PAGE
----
Secondly I just happened to come from home, and I attended a meeting of African intellectuals, and they spoken about this very same issue of the Africa Command. And out of that meeting I realized that there are three concerns. First of all, the general feeling that the U.S. image is so bad in Africa that the very same fact that to put a command there might even attract terrorism and endanger the lives of the people of Africa. That's the general feeling that was there, that you need to make up your image first before you bring this command. What do you say about that? Have you looked at those kind of issues? Or you are just go in there and set the command anyway, as you did, went to Iraq anyway?
MR. HENRY: Be glad to answer your question.
First of all you asked the question that I thought I had previously answered, but I'll be glad to do it again, is, where will it be located? And I mentioned that there are no new bases associated with this command and no new troops on the continent. I also mentioned that it will not be a single location but rather different elements of the staff headquarters will be distributed around the continent, and there might be some functions that are done back here in the United States.
As to the United States engagement in Africa, we are engaged. We are engaged today. We do not see any change in the role that we're currently playing. And so to say that we need to change something before we do something when we're already doing it is not something that necessarily makes sense to us.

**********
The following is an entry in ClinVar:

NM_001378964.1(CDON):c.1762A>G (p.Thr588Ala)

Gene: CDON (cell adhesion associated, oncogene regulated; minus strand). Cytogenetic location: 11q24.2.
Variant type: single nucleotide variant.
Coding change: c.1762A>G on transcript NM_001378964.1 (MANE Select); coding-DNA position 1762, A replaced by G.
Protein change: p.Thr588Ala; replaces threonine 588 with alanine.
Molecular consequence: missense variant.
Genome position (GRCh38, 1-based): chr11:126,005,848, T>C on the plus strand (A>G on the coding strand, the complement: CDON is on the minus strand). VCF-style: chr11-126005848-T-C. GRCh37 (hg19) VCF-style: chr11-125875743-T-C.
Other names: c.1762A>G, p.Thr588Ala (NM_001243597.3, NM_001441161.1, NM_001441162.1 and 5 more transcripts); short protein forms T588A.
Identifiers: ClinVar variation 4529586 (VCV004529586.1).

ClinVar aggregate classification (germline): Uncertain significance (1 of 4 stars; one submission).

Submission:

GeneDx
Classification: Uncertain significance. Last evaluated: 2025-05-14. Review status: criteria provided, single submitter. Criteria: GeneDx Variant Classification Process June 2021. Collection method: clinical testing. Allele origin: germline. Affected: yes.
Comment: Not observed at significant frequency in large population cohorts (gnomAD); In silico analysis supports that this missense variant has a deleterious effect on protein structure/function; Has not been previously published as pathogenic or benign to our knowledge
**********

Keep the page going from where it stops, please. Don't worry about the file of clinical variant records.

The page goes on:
I understand that people see the world differently and see the United States differently than we do. But we, again, have worked with countries. We're working with governments and we're working with multinational organizations. And we have not heard the comments expressed as you expressed them. We continue to do outreach and we feel confident with our partners on the continent that the way that we're proceeding is the correct way to proceed.
Q Jim Fisher-Thompson, USINFO. Just a clarification on the deputy position, are you saying that there will only be one deputy, and that will be a State Department official? Or previous readouts -- I got the impression that there were going to be two deputies, and the difference is that one would be a State Department official.